Arnold also remained a viable personality on television, largely appearing as himself on dozens of series, specials and talk shows. He may have reached a low ebb when he co-hosted the ill-fated pilot "The New Gong Show" in 2001, but he found a successful niche as one of the regular host/commentators on Fox Sports' popular series "The Best Damn Sports Show, Period" (2001-09), a comedic variation on "Sportscenter." Just as it seemed Arnold was destined to be a semi-charming TV personality playing himself â¿¿ something he also did in the feature comedies "Dickie Roberts" (2003), starring David Spade, and the Bernie Mac vehicle "Mr. 3000" (2004) â¿¿ he surprised his critics by proving himself a capable act
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CAST: (feature film)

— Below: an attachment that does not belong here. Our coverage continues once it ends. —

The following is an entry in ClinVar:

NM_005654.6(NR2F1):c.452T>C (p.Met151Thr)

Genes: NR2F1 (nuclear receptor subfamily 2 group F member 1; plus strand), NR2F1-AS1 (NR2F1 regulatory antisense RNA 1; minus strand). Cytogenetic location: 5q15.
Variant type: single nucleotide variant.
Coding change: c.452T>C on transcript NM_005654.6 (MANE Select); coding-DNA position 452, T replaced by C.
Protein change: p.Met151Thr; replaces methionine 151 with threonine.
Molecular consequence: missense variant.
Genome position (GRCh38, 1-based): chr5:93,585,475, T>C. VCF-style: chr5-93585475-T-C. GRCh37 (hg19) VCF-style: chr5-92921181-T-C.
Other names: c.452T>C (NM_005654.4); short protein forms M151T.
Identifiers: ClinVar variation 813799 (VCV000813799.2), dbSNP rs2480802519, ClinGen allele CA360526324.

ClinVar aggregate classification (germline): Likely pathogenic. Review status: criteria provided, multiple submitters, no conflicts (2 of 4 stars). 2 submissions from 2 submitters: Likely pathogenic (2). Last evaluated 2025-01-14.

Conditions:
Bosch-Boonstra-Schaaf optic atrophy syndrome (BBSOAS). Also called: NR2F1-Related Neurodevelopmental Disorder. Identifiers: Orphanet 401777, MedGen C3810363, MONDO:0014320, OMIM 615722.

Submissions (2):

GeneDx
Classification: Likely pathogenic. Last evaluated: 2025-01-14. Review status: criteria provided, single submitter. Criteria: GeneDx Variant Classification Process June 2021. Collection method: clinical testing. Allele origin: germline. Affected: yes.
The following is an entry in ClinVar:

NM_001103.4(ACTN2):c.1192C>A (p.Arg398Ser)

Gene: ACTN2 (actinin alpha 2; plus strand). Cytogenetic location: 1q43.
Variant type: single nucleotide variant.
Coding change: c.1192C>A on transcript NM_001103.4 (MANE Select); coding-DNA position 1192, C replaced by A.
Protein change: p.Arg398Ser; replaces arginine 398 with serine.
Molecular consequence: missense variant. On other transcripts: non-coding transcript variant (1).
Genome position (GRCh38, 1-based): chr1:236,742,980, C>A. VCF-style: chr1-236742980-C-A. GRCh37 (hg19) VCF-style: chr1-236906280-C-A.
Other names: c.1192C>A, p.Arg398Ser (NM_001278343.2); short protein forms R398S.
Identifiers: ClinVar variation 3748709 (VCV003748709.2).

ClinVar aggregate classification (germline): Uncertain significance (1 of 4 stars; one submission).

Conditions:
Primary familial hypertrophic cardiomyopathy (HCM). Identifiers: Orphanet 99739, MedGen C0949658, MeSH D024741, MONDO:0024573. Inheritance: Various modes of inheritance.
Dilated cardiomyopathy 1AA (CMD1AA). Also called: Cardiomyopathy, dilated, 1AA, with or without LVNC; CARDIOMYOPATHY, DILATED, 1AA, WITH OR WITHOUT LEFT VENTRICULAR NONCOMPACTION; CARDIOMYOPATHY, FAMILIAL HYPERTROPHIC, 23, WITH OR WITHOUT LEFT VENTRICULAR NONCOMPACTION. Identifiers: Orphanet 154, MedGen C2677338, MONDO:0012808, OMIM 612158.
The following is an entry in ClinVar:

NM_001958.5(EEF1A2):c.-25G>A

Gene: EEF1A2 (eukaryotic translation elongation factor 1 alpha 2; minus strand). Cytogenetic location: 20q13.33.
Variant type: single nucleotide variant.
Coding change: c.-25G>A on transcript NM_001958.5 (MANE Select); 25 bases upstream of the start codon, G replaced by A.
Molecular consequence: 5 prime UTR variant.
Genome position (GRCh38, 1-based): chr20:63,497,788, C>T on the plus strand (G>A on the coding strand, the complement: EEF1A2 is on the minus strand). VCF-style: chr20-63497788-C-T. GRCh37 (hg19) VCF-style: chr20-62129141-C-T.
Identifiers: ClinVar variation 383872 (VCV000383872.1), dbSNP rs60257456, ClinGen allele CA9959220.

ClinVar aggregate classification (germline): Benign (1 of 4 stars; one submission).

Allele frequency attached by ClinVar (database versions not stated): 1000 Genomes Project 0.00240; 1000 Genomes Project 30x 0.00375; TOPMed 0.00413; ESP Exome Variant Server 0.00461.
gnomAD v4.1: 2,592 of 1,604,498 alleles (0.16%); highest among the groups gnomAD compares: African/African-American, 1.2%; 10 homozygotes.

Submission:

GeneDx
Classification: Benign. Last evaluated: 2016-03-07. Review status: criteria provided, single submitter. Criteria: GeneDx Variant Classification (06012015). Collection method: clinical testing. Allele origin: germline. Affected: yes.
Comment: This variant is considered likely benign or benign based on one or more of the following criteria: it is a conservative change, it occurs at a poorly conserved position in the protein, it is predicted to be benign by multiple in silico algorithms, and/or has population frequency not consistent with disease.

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"Create a public image that's basically parasitic, marry the world's most successful and abrasive television star, impose yourself on her show as a writer and producer, get matching tatoos, double moon a World Series crowd, and propose a three-way marriage with Kim Silva, your 24-year-old female assistant. At this point, when your wife files for divorce--twice--the public says YESSS!! You become Letterman fodder, and your own sitcom--your second--does a swan dive. ... By the time your name appears among the credits for your biggest project ever--the Arnold Schwarzenegger-Jamie Lee Curtis blockbuster "True Lies"--the crowd at the screening boos.
"What happens next? You turn out to be really funny. Self-deprecatingly funny. ... Your character, Gig, the very divorced and goofy partner to Schwarzenegger's bottled-in-Bond Harry Trasker, turns out to be a delightful foil. ... Every review mentions your performance, because no one can believe it. Hey, did you see Tom Arnold? Yeah, maybe he's not such a bad guy after all."
--From "Tom Arnold's New Life" by John Anderson in New York Newsday, July 28, 1994.